on Jun 15, 2021 at 1:28 pm

Bill is a registered user.

I am looking to move out of the state. I loved MV and sad that so many town houses, apartments are being built with our out of touch city leaders killing the lovely area I live in.

Congestion traffic taxes is the icing on the cake for me to leave.

Posted by Jeremy Hoffman
a resident of Rengstorff Park
on Jun 15, 2021 at 1:43 pm

Jeremy Hoffman is a registered user.

I agree with Bill Mark about the benefits of congestion pricing. It simply works. A nominal driving fee would be enough to nudge some commuters to go by foot, bike, carpool, or free shuttle, freeing up the car lanes for those who really need them.

Yes, the service worker commuting from 40 miles away will have to pay a fee, but at least they will be spared sitting in traffic for 20 minutes on top of their mega-commute.

I know it feels great to get something for free, and it feels like a drag when something isn't free. If it helps, think of it this way -- when you pay a toll, you're not just paying for your own car, you're also paying for the absence of other people's cars. And other people's cars are the worst!

It is absolutely reasonable to charge a usage fee on highly crowded roadways at peak times. The alternative is gridlock, which is worse for everyone, or massive capital investment at taxpayer expense to slightly increase road capacity. (Ask Angelenos how well highway expansion has helped with their traffic!)

Posted by Jeremy Hoffman
a resident of Rengstorff Park
on Jun 15, 2021 at 1:46 pm

Jeremy Hoffman is a registered user.

I love how far the Overton window has shifted! In 2014, I campaigned in favor of three city council candidates who supported housing near jobs in North Bayshore. Then-candidate Lisa Matichak was one of the candidates who was, shall we say, less enthusiastic about zoning for housing. Seven years later, Councilmember Matichak is getting lumped together as a YIMBY alongside the uber-YIMBY San Francisco State Senator Scott Wiener!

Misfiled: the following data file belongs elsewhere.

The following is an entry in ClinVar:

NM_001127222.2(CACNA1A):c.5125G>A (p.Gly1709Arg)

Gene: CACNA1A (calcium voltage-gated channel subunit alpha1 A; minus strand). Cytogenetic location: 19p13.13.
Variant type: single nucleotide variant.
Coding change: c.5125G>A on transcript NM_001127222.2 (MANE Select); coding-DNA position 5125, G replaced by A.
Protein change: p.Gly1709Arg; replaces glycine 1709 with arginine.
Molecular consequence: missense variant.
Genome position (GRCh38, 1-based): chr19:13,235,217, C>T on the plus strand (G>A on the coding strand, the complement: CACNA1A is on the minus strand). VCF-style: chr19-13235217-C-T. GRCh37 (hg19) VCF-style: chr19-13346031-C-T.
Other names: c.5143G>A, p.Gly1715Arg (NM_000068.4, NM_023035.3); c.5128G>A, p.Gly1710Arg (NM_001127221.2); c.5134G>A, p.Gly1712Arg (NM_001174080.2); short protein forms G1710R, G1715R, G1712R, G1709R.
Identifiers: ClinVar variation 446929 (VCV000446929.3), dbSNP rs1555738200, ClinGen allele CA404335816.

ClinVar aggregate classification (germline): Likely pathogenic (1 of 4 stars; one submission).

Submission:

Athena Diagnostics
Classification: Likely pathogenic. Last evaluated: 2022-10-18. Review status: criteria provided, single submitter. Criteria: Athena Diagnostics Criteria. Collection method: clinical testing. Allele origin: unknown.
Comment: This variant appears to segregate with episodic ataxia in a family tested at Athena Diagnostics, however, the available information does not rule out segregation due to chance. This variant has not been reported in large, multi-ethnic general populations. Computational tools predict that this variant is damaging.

By the way, when we debated housing near jobs in North Bayshore in 2014, a pro-housing argument was "people will be able to walk to work."
The anti-housing rebuttal was, "Who's to say that the people living in North Bayshore will actually work in North Bayshore?"
Well, if that's your concern, congestion pricing is an answer. Congestion pricing would effectively make it cheaper to live and work in North Bayshore, and more expensive to live in North Bayshore but work elsewhere, and vice-versa.

Maybe congestion pricing won't end up working out here, but I'm certainly open to it.

Posted by Steven Nelson
a resident of Cuesta Park
on Jun 15, 2021 at 5:43 pm

Steven Nelson is a registered user.

Congestion pricing Does Work like the toll-lane pricing we are now seeing. It is adjusted for time-of-day to match the 'commute direction'. The cost increases the closer you are to PEAK. In places like Europe (Valencia, Spain) this vehicle licence reading system can work on SMALL AREAS. Like just a city center, or even easier - the limited entry-way North Bayshore. Where you put the cameras, determines where cars are recorded and charged.

Come on People of Silicon Valley! A 'neighborhood licence' database can exclude cars registered to residents - or send them a reduced-fee bill. It's all just data and algorithums! Ramirez is Right! 5 yr not 10. Matichak is Learning!

Time-of-day: even residents should avoid PEAK use/commute times. Like electricity-from-the-grid users!

Posted by Truth Matters
a resident of another community
on Jun 16, 2021 at 10:04 pm

Truth Matters is a registered user.

It's a regressive tax.

Guess who can bike to office? Those who live close by and don't have kids to drop off on the way to work.

Guess who can happily take cushy bus to office? Those high-paying high-tech professionals.

Guess who *have to* drive? The janitors, security guards, landscapers, restaurant and cafe workers, building repair workers, etc. Their have to juggle multiple jobs or go to multiple job sites each day for the same low-paying job. They are the ones that will suffer from the congestion tax.

Posted by Jeff
a resident of Another Mountain View Neighborhood
on Jun 17, 2021 at 2:23 pm

Jeff is a registered user.

So you can use public transit, maybe, to get to work. Great! And now the weekend comes and you want to go, maybe even with your kids, to Shoreline Park. Or Cuesta. Or maybe Rancho San Antonio or Skyline Blvd. to hike. Or the movies. Or somewhere off the tracks but late at night. How?

Bike to Skyline, up in the hills? I don't think so.

Public transit works in the city but not that I can see does it work in the suburbs where things are spread out. And passing a law or congestion pricing won't just make it so.